Math in Video Games

pixel art notebook
Game Development 101: (incomplete)
a. Basics of Game Development
b. Designing your Video Game
c. Math in Video Games
d. AI Decision-making & Pathfinding
e. Asset Creation & Game Art
f. Physics & Collision Detection
g. Shaders & VFX in Games
h. Multiplayer & Networking in Games


The purpose of this text is to familiarize you about the math in games; you should not stress on this too much, as you will eventually grasp the concepts as you progress into making stuff. Most of the things discussed here are wholly or partially well-implemented in game engines such as Unity, Godot or Unreal.

Game Math

Math lies in the depths of all computations. Video games are no exception. In games, the most common is the vector mathematics; we treat all objects as vectors in space & by manipulating vectors allows us to compute anything that can be represented as a vector.

In previous articles, you have noticed that when we moved an object, we just added a value to the position vector of the object & the object had moved to the new coordinate values.

2D & 3D Space

Position of any object on a 2D plain can be represented by how much it is away from origin in both x & y axes. In 3D, we need another axis to represent an object’s position. It is the z-axis. Thus a coordinate system established by x, y, z axes make the space; in which we can put our game objects. Everything that occurs in this space must be a vector.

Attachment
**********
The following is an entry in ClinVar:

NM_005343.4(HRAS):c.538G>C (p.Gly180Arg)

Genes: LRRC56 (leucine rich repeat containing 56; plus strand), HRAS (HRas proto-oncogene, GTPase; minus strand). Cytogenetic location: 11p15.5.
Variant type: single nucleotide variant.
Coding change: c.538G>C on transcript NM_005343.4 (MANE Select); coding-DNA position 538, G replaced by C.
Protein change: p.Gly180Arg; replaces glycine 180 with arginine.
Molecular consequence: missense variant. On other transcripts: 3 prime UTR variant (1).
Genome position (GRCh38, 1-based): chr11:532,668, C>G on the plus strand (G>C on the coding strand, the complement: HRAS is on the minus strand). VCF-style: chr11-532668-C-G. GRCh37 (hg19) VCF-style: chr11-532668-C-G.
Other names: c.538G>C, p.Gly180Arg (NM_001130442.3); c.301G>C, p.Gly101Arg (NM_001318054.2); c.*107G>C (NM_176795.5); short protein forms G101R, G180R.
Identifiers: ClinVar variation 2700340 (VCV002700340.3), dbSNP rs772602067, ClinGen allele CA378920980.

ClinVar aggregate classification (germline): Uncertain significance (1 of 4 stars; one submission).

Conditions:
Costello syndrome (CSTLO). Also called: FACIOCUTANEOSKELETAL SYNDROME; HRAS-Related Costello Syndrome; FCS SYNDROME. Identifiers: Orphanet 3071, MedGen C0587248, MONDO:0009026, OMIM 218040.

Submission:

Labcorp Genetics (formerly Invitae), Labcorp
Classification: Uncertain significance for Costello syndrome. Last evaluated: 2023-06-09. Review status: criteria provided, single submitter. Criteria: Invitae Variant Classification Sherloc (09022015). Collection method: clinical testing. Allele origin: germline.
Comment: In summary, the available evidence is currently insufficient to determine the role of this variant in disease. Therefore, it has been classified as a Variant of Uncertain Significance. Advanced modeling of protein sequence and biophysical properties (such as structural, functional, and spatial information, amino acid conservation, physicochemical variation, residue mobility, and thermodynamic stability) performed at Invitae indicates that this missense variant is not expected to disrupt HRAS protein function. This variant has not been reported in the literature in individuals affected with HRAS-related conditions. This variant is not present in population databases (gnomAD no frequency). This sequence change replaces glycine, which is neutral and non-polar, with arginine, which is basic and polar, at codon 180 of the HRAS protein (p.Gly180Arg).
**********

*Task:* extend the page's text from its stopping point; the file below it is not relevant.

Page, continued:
What are Vectors?

Vectors are used to represent quantities that have some direction in space & some magnitude in that direction. Just like a scalar number is used to represent a quantity in 1D space, a vector is used to represent a quantity in 2D or 3D space.

A vector can be represented as:

vector A = direction A * magnitude A

If we simply need direction of a vector, we can divide the vector by its own magnitude. The resulting vector will have magnitude of 1. This is called a normalized vector. It is important in games since we often need the direction.

Vectors can be Added or Subtracted

Two vectors can be added. If we have two scalar values 5 & 10; and we wish to add them, we will get 15. Similarly if we have two vectors vec2(2, 3) and vec2(6, 5) and we wish to add them, we add the x & y components of these vectors; thus we will get vec2(2+6, 3+5) or vec2(8, 8). Vector subtraction is similar.

Vectors can be Multiplied

Vector multiplication with scalar is simple: it just scales the magnitude by some amount. However, between two vectors, multiplication can be any of the two things: the dot product or the cross product.

  1. Dot Product: Dot product between two vectors A & B returns the projection of A on B (a scalar value). Suppose A & B are perpendicular; their dot product will be 0 since A is not at all projecting on B. But if both vectors are parallel, their dot product will be maximum as if both vectors are multiplied like the standard scalar multiplication.
  2. Cross Product: Cross product is defined for 3D space. Cross product between two vectors A & B returns the area between the two vectors. The direction of the area is perpendicular to both the given vectors A & B. Thus if A(1, 0, 0) is cross multiplied with B(0, 0, 1); the result will be vec3(0, 1, 0). Cross product returns the vector unlike dot product which returns the scalar.

Interesting Uses in Games